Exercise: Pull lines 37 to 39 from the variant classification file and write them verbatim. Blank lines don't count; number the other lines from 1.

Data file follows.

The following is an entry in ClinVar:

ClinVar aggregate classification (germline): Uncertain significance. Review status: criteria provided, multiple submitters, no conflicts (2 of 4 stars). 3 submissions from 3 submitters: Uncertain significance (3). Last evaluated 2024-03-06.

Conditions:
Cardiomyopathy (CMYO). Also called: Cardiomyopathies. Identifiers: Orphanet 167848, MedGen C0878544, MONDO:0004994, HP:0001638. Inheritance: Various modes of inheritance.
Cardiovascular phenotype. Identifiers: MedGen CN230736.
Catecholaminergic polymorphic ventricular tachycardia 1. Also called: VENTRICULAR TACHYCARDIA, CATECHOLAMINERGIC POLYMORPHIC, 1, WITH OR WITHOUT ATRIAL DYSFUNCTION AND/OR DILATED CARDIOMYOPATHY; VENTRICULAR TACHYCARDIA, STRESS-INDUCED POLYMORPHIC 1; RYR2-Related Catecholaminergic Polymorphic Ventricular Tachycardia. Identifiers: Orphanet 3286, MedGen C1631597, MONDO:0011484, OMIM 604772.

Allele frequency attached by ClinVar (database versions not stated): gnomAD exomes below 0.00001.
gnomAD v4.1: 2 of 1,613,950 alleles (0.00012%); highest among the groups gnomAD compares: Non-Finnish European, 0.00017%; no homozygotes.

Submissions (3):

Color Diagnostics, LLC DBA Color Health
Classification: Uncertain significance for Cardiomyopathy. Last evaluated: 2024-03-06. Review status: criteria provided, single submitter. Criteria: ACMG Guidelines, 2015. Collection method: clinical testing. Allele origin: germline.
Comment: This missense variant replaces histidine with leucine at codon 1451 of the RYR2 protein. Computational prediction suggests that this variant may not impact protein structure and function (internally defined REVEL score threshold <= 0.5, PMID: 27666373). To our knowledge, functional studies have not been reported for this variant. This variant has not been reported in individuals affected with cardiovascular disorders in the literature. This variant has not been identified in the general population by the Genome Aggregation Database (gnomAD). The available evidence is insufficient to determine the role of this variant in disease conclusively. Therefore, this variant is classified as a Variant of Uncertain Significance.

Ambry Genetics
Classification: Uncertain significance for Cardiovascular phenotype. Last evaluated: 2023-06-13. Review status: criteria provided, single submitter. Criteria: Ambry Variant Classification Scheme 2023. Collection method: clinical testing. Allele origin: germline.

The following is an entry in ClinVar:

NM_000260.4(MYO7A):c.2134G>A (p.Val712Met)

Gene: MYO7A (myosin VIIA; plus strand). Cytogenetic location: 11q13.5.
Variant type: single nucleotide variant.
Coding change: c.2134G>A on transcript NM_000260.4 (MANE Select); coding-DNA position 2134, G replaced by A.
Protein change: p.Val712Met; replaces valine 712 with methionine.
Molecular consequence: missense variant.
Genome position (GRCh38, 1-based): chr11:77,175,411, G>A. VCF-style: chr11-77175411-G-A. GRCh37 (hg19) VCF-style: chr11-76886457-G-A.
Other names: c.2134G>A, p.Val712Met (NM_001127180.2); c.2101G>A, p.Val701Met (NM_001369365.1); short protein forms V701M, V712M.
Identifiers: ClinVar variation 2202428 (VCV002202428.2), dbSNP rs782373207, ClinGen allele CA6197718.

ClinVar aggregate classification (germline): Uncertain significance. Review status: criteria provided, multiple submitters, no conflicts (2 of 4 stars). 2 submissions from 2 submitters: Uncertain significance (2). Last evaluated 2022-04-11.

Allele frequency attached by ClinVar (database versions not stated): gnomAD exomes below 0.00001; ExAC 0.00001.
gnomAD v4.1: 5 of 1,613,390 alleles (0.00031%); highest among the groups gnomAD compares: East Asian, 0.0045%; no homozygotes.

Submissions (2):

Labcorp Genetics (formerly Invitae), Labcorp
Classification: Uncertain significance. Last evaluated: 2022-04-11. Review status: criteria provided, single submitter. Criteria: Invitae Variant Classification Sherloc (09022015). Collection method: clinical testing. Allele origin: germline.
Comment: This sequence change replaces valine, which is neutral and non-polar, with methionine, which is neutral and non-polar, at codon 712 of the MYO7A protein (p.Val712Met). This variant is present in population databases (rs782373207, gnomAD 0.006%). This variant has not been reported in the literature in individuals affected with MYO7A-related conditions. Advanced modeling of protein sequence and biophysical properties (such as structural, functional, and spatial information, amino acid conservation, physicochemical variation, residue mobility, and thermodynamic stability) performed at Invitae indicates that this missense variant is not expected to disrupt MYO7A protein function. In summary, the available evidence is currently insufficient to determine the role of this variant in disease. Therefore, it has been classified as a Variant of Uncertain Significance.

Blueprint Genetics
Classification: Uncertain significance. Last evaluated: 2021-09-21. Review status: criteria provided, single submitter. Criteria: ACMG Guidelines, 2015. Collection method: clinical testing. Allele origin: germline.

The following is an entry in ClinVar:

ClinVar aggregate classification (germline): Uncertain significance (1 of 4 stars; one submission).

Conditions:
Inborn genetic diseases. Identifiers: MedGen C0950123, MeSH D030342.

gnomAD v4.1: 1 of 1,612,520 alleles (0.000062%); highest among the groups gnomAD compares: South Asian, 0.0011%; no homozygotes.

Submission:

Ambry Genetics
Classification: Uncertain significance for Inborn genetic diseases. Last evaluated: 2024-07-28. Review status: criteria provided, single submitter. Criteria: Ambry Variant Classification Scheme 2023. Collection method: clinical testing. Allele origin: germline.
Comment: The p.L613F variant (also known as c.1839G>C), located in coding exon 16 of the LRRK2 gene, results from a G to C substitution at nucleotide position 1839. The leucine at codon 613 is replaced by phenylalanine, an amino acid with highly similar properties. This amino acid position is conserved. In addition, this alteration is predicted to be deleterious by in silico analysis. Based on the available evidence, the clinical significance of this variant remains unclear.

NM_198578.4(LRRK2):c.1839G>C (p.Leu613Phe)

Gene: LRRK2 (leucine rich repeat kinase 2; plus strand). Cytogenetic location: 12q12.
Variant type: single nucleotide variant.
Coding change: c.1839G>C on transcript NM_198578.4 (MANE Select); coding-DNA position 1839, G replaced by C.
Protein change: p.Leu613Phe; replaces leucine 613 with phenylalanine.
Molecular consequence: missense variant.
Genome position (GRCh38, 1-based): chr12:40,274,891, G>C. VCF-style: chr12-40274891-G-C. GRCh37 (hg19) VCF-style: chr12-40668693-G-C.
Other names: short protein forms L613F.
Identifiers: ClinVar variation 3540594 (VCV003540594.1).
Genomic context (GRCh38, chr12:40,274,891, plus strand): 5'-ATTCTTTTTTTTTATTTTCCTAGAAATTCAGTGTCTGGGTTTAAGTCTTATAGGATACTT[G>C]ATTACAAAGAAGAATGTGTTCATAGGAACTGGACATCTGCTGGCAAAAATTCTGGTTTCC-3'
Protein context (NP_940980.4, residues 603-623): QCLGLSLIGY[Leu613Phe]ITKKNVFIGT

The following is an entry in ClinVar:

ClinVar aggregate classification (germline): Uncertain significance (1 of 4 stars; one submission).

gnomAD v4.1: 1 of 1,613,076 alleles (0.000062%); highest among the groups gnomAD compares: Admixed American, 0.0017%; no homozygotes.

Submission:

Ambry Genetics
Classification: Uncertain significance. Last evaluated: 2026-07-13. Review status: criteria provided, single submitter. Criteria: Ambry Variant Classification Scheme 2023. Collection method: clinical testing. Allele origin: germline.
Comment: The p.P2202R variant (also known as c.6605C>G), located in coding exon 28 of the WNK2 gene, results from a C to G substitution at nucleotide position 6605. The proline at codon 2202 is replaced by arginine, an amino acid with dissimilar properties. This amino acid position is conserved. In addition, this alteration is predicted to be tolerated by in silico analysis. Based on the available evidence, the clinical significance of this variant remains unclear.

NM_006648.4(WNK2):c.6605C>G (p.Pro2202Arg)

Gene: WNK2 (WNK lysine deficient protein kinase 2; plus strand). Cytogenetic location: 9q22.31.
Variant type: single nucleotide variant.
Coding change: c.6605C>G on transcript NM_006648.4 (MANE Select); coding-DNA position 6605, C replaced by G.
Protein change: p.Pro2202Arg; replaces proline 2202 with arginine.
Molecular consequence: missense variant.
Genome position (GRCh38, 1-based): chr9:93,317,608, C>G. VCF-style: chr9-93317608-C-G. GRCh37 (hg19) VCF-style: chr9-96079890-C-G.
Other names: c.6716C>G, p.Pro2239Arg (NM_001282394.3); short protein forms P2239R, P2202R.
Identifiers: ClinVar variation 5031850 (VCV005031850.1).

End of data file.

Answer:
Inborn genetic diseases. Identifiers: MedGen C0950123, MeSH D030342.

gnomAD v4.1: 1 of 1,612,520 alleles (0.000062%); highest among the groups gnomAD compares: South Asian, 0.0011%; no homozygotes.

Submission: